One of my favourites scenes in Pride and Prejudice has always been Elizabeth Bennet's arrival at Netherfield to see her sick sister Jane. Having tramped across the muddy fields, she arrives "with weary ankles, dirty stockings and a face glowing with the warmth of exercise". Mr Bingley's sisters are horrified ("I hope you saw her petticoat, six inches deep in mud," says one), but Darcy (and the reader) is charmed by her vivacity and lack of affectation.
The image of those dirty stockings and that muddy petticoat always made Elizabeth seem like a real person to me. I never thought about who would have to wash the clothes afterwards.
"If Elizabeth had the washing of her own petticoats," thinks Sarah, the heroine of Jo Baker's impressively assured debut novel, Longbourn, "she'd most likely be a sight more careful with them." Sarah is one of the two housemaids who work at Longbourn, the Bennets' family home, under the guidance of the housekeeper Mrs Hill.
These servants are merely hinted at in Pride and Prejudice, but here they take centre stage. While Mrs Bennet frets over her daughters, while Jane pines for Bingley and Elizabeth flirts with Wickham and falls for Darcy, while Lydia runs away with a dangerously inappropriate man, their servants are also struggling with issues of love, propriety and financial independence. They just have to rise before dawn to make the breakfast and empty brimming chamber pots as well.
Longbourn is, essentially, Pride and Prejudice from the servants' point of view, but it's much more than yet another Jane Austen spin-off. People have been producing Austen homages and pastiches for more than a century, but the past 20 years have seen an explosion of writers extending or adapting her most famous story, from PD James's Death Comes to Pemberley to Seth Grahame-Smith's horror mash-up Pride and Prejudice and Zombies.
But Longbourn is that rare spin-off that works equally well as a novel in its own right.
Baker doesn’t try to emulate Austen’s style (though some familiar lines of dialogue are woven seamlessly into her text). And although it’s fun to see the Bennets’ story from their servants’ perspective, their lives are merely the backdrop to the compelling story of Sarah and her fellow workers.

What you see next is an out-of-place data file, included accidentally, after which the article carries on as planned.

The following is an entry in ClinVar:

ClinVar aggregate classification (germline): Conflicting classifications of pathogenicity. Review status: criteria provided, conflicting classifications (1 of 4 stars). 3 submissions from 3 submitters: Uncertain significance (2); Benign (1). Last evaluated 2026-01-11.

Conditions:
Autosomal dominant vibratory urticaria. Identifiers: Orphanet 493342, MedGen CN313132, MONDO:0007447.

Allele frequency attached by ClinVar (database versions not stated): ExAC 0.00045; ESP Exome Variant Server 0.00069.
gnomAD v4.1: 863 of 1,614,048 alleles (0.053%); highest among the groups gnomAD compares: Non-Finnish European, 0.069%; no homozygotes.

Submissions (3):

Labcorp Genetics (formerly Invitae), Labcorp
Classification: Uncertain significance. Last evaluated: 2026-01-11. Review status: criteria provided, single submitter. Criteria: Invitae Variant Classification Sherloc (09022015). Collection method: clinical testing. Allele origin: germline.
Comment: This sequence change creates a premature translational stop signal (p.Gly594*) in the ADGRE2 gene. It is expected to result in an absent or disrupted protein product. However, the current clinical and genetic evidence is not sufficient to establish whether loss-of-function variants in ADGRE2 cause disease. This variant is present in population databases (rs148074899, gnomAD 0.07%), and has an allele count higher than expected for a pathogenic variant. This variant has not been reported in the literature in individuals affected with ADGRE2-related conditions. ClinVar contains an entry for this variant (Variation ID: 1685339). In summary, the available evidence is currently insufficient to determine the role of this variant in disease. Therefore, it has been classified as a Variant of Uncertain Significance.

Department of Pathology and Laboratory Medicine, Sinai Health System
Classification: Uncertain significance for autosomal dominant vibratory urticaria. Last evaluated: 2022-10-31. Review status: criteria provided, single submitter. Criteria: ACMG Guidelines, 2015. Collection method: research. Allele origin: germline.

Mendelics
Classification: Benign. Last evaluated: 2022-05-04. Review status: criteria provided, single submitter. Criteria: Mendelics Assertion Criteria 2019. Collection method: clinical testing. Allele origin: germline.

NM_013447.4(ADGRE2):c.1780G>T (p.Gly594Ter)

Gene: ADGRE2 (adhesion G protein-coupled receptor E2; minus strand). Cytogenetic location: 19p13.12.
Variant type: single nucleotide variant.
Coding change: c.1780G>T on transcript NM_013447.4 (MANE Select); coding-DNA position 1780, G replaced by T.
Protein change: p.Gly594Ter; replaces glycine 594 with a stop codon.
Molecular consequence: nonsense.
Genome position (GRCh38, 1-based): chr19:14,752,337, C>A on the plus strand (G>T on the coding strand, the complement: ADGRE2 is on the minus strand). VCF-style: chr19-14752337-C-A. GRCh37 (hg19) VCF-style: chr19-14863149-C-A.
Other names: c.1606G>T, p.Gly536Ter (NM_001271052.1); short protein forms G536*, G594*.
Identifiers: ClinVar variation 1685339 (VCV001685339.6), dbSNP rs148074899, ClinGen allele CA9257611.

Intelligent, determined and fond of reading, Sarah bears a slight resemblance to Elizabeth Bennet, and in some ways the Longbourn servants’ lives parallel those of their masters. Mrs Hill is just as worried about Mr Collins inheriting Longbourn as Mrs Bennet is, for a new master may want new staff. And, like Elizabeth, Sarah is drawn to two men, though neither is a Wickhamesque cad.
There’s Ptolemy Bingley, the handsome and ambitious mixed-race footman who was born to a slave on the Bingley family’s West Indian estates (and, it is strongly hinted, is Mr Bingley’s half-brother), and there’s James Smith, Longbourn’s new footman with a mysterious past that is revealed over the course of the book.
Austen has often been accused of ignoring the Napoleonic Wars, which raged throughout her adult life, but the soldiers and naval officers who appear throughout her work show that she was very much aware of them. She was also aware of the iniquities of slavery in British colonies, and Baker brings both these subjects into the foreground. Her depiction of the brutal realities of army life – a world away from the jolly officers of Austen’s novel – is particularly powerful. Indeed, a burning sense of injustice is palpable throughout the book, as Baker reminds us of the powerlessness of working men and women, their lives determined by the whims of their social superiors.
There's much more to Longbourn, though, than a lesson in social history. The novel offers a fresh but convincing view of familiar characters. The sisters are much as they appear in the book: Jane is slightly bland, Elizabeth witty and kind. But while the pompous Mr Collins may be a repellent prospect as a husband, he is kind and considerate to servants. Darcy appears as a figure so arrogant and lofty that Sarah feels invisible in his presence. The caddish Wickham is even more disturbingly predatory.
As for Mr and Mrs Bennet, it has long been pointed out that, in the original novel, the embarrassing Mrs Bennet is the only parent who makes a real effort to secure her daughters’ future; Mr Bennet hides in his library and makes quips. Baker expands on this, showing Mrs Bennet as a scared woman with a weakness for tonic wine. Baker also shows us an entirely new side of Mr Bennet, which rings heartbreakingly true.
None of this would be enough if the original characters weren’t equally compelling. The Longbourn servants are, in their own way, just as much a family as the Bennets, and they all come vividly to life, from the bossily maternal Mrs Hill and her ageing husband to the 12-year-old housemaid Polly and the enigmatic, troubled James.
But this is Sarah’s story, and she carries it well. Unlike Polly, who was a foundling, Sarah remembers what it was like to live with loving parents, and this gives her the ability, both painful and wonderful, to hope that she will experience real love again.
Indeed, Sarah’s story is so compelling that I kept forgetting that one of literature’s most famous love stories was happening upstairs.
Far from mere pastiche, Longbourn is a moving, gripping and unsentimental novel set in a brilliantly realised 19th-century world. It is also a reminder that in every age, including our own, there are lives lived outside the official narratives, stories that are never told, voices that are never heard.